BOOM! Here is the blended version. I think it “pops”, the colors look bolder and the art has a nice painterly effect. I used a fine synthetic paint brush and Q-tips dipped in tiny amounts of baby oil. The Q-tip cotton swabs were very nice to rub on the paper and smoothed the color out well. Interestingly, the baby oil makes the color melt down into the paper nicely. All of the blending I had done with the dry pencils was prone to stay in place. The baby oil process felt similar to using very thinned oil paints but not wildly wet like fluid inks or watercolor. The smallest amount of baby oil melts and blends the colored pencil on contact. The control was very nice. I also used a white Sakura Gellyroll pen for the reflections in the eyes, which is a nice trick.
This was my first try with the baby oil process. Most of the above art was Crayola colored pencils, a little Berol Prismacolor was used on the skin tones and the ink was Pentel Manga brush pen. I wish I had learned about this process before now; it was an interesting way to compensate for the white showing through on a toothy paper. Definitely try it out, blending colored pencils with baby oil was fun and really easy.
Adding another drawing 2/13/2015!
I am trying to get back to blogging and the usual arty things after a death in the family. My grandmother went from diagnosis to death in six weeks from cancer and my family is very sad. The day she died, I suddenly remembered video footage I had shot of a family dinner years ago; the only footage I have of my grandmother. I sat crying all day and pulled together a edit of the footage.
There are a lot of technical problems with how badly I shot the footage. I’ve learned a lot since having a video camera was a new thing, and now the only recorded video I have of her is precious no matter how poor the quality. I guess younger people, growing up in a digitally saturated environment, will have hours upon hours of video footage and recordings made of their lives by enthusiastic parents, their peers and themselves. If you have elders in your family, remember to make videos of them as well. This may be the only video footage anyone has recorded of my grandmother. Interview your elders,involve them in a video project, get your video camera or smartphone out and make recordings before illness and death come. Photographs are wonderful and valuable, yet video gives you the voice and movements of the person; video gives you a piece of time back from the person you lost.
I went on a guided hiking trip with Skokie Park District and took some nature photos this weekend! We traveled to the Jasper-Pulaski Nature Reserve in Indiana for the sandhill crane migration. The nature preserve is in a really rural area. And there is no cellular coverage there, either.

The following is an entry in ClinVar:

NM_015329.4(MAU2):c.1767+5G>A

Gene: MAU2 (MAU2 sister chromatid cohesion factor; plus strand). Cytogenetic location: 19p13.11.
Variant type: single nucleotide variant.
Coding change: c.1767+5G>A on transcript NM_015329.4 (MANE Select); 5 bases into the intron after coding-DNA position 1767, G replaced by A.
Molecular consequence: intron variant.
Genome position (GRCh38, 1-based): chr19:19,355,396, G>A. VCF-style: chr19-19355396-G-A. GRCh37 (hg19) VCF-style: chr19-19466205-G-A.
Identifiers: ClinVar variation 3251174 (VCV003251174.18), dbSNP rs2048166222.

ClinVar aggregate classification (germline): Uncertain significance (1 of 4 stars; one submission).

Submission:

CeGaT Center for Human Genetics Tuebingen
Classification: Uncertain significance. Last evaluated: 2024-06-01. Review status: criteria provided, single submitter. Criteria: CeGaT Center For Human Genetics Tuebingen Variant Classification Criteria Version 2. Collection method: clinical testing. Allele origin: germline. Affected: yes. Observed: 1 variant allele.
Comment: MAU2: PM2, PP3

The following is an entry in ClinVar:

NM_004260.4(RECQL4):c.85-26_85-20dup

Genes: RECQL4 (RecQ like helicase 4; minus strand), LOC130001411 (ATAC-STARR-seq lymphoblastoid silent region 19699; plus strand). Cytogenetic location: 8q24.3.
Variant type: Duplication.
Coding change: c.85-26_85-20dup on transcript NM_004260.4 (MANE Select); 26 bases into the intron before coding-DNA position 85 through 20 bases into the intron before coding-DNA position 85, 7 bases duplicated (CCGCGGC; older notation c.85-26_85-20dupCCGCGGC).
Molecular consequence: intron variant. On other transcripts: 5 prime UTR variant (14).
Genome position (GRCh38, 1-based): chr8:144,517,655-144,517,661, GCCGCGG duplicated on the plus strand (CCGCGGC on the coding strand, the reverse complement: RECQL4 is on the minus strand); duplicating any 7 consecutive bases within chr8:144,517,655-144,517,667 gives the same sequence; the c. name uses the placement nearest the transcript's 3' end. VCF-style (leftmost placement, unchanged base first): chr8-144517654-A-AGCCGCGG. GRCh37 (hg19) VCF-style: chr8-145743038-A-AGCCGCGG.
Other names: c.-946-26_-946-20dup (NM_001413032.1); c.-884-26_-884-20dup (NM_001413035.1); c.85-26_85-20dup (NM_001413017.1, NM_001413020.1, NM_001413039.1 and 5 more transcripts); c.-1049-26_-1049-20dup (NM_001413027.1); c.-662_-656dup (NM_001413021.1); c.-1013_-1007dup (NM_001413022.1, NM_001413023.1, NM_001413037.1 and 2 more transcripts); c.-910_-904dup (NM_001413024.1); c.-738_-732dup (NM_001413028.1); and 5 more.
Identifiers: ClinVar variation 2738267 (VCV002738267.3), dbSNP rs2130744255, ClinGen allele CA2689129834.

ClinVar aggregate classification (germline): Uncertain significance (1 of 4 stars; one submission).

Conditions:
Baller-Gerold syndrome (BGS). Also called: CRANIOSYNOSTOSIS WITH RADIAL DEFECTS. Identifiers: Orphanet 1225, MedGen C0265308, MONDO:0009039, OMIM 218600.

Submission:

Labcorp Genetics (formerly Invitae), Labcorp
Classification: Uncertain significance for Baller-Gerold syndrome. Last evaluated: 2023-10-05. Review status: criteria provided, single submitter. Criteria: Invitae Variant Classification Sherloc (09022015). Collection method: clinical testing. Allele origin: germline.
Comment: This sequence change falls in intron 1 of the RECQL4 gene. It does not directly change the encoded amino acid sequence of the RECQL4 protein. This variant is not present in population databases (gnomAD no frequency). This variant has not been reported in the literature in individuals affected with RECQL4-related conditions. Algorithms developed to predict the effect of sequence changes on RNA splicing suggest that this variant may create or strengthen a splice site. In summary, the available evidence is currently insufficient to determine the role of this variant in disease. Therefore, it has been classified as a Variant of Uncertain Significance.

I only had a 300 mm lens on a Nikon DSLR and was looking at envy with anyone that had a 600 mm or larger lens. It turns out that sandhill cranes are sensitive to being disturbed and the nature preserve has the viewing area is well back from the feeding and roosting areas. Binoculars were really helpful for viewing; photography was difficult. At least I have some images that will be okay as visual references for drawing or painting. Also, the weekend had a big surprise; so that will be the last photo!
I came up with a new method for collage or at least a variation on the process which I published here. The intended audience is people within the hacker/maker community and are more likely to have access to laser cutting technology.
If you are enrolled at a college or university and you are not learning how to use current tech in laser cutting and 3-D printing, see if there is an available hackerspace / makerspace in your area. Laser cutting and 3-D equipment was on the campus I graduated from in 2010, in one department and locked behind closed doors, the private playthings of the professors. Students did not even know this equipment existed on campus. Demand education and access to this technology if your campus is missing it or is restricting access to the equipment. Robotics, rap rep [rapid reproduction] and being able to prototype creations on your own are current technologies that a wide range of creative and technical fields are using now. For me, becoming proficient with a laser cutter has opened new doors creatively, has been interesting and a lot of fun.